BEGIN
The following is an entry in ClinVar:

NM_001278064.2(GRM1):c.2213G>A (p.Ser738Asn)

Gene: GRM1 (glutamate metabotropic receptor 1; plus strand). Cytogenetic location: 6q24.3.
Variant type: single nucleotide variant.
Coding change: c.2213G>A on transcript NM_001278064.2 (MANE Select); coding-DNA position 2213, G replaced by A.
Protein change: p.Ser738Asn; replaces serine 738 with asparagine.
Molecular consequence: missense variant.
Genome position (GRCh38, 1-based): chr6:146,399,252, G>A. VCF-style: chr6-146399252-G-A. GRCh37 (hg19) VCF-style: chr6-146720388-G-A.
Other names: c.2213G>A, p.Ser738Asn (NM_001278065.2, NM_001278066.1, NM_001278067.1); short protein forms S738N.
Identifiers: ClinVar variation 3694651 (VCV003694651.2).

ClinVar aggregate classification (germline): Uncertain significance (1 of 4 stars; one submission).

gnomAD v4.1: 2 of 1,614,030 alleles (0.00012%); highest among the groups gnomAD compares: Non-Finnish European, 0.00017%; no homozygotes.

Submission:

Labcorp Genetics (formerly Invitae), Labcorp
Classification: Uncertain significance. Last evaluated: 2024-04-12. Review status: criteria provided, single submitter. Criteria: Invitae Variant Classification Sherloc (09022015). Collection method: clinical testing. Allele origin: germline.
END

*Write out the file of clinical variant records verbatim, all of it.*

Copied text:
The following is an entry in ClinVar:

NM_001278064.2(GRM1):c.2213G>A (p.Ser738Asn)

Gene: GRM1 (glutamate metabotropic receptor 1; plus strand). Cytogenetic location: 6q24.3.
Variant type: single nucleotide variant.
Coding change: c.2213G>A on transcript NM_001278064.2 (MANE Select); coding-DNA position 2213, G replaced by A.
Protein change: p.Ser738Asn; replaces serine 738 with asparagine.
Molecular consequence: missense variant.
Genome position (GRCh38, 1-based): chr6:146,399,252, G>A. VCF-style: chr6-146399252-G-A. GRCh37 (hg19) VCF-style: chr6-146720388-G-A.
Other names: c.2213G>A, p.Ser738Asn (NM_001278065.2, NM_001278066.1, NM_001278067.1); short protein forms S738N.
Identifiers: ClinVar variation 3694651 (VCV003694651.2).

ClinVar aggregate classification (germline): Uncertain significance (1 of 4 stars; one submission).

gnomAD v4.1: 2 of 1,614,030 alleles (0.00012%); highest among the groups gnomAD compares: Non-Finnish European, 0.00017%; no homozygotes.

Submission:

Labcorp Genetics (formerly Invitae), Labcorp
Classification: Uncertain significance. Last evaluated: 2024-04-12. Review status: criteria provided, single submitter. Criteria: Invitae Variant Classification Sherloc (09022015). Collection method: clinical testing. Allele origin: germline.